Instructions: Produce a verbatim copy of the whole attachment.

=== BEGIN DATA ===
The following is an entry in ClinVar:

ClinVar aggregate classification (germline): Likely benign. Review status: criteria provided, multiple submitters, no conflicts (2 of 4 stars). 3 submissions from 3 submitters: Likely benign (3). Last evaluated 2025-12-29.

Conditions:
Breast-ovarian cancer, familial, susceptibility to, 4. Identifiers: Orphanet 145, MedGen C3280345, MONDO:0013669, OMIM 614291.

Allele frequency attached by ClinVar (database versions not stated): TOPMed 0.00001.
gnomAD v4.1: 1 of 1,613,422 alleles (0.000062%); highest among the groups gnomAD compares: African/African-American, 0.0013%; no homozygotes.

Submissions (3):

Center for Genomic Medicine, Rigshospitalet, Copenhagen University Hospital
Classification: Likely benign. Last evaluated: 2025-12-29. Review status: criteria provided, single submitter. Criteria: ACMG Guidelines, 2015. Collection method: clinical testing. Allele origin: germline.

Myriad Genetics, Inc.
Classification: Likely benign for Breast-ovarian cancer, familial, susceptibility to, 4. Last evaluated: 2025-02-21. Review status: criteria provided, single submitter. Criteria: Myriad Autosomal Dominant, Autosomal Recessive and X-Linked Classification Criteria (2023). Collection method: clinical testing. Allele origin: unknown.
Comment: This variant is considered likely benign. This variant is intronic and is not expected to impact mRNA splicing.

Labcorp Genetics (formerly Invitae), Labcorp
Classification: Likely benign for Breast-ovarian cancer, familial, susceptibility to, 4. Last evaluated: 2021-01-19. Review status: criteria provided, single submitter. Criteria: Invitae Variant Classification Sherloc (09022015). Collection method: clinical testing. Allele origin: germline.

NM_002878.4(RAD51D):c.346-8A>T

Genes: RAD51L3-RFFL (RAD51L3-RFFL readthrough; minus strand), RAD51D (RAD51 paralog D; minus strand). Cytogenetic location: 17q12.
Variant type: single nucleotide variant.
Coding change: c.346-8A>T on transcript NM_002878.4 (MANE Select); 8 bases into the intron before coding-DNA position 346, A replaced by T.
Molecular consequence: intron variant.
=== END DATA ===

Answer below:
The following is an entry in ClinVar:

ClinVar aggregate classification (germline): Likely benign. Review status: criteria provided, multiple submitters, no conflicts (2 of 4 stars). 3 submissions from 3 submitters: Likely benign (3). Last evaluated 2025-12-29.

Conditions:
Breast-ovarian cancer, familial, susceptibility to, 4. Identifiers: Orphanet 145, MedGen C3280345, MONDO:0013669, OMIM 614291.

Allele frequency attached by ClinVar (database versions not stated): TOPMed 0.00001.
gnomAD v4.1: 1 of 1,613,422 alleles (0.000062%); highest among the groups gnomAD compares: African/African-American, 0.0013%; no homozygotes.

Submissions (3):

Center for Genomic Medicine, Rigshospitalet, Copenhagen University Hospital
Classification: Likely benign. Last evaluated: 2025-12-29. Review status: criteria provided, single submitter. Criteria: ACMG Guidelines, 2015. Collection method: clinical testing. Allele origin: germline.

Myriad Genetics, Inc.
Classification: Likely benign for Breast-ovarian cancer, familial, susceptibility to, 4. Last evaluated: 2025-02-21. Review status: criteria provided, single submitter. Criteria: Myriad Autosomal Dominant, Autosomal Recessive and X-Linked Classification Criteria (2023). Collection method: clinical testing. Allele origin: unknown.
Comment: This variant is considered likely benign. This variant is intronic and is not expected to impact mRNA splicing.

Labcorp Genetics (formerly Invitae), Labcorp
Classification: Likely benign for Breast-ovarian cancer, familial, susceptibility to, 4. Last evaluated: 2021-01-19. Review status: criteria provided, single submitter. Criteria: Invitae Variant Classification Sherloc (09022015). Collection method: clinical testing. Allele origin: germline.

NM_002878.4(RAD51D):c.346-8A>T

Genes: RAD51L3-RFFL (RAD51L3-RFFL readthrough; minus strand), RAD51D (RAD51 paralog D; minus strand). Cytogenetic location: 17q12.
Variant type: single nucleotide variant.
Coding change: c.346-8A>T on transcript NM_002878.4 (MANE Select); 8 bases into the intron before coding-DNA position 346, A replaced by T.
Molecular consequence: intron variant.